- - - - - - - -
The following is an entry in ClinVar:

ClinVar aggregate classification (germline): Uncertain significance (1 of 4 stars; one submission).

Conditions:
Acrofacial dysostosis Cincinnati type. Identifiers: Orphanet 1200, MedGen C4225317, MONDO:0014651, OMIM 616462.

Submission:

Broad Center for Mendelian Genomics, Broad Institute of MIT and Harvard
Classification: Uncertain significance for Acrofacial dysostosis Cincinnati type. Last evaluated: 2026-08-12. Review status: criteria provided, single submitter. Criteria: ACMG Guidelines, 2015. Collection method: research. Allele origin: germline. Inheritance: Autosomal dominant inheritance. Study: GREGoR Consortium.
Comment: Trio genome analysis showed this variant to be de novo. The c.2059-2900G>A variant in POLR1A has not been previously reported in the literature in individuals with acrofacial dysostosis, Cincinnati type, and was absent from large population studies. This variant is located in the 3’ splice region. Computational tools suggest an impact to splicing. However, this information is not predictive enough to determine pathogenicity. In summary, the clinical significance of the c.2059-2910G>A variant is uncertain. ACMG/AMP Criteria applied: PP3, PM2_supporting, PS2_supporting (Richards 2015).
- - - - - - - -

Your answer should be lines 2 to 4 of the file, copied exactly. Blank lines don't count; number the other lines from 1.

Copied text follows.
ClinVar aggregate classification (germline): Uncertain significance (1 of 4 stars; one submission).

Conditions:
Acrofacial dysostosis Cincinnati type. Identifiers: Orphanet 1200, MedGen C4225317, MONDO:0014651, OMIM 616462.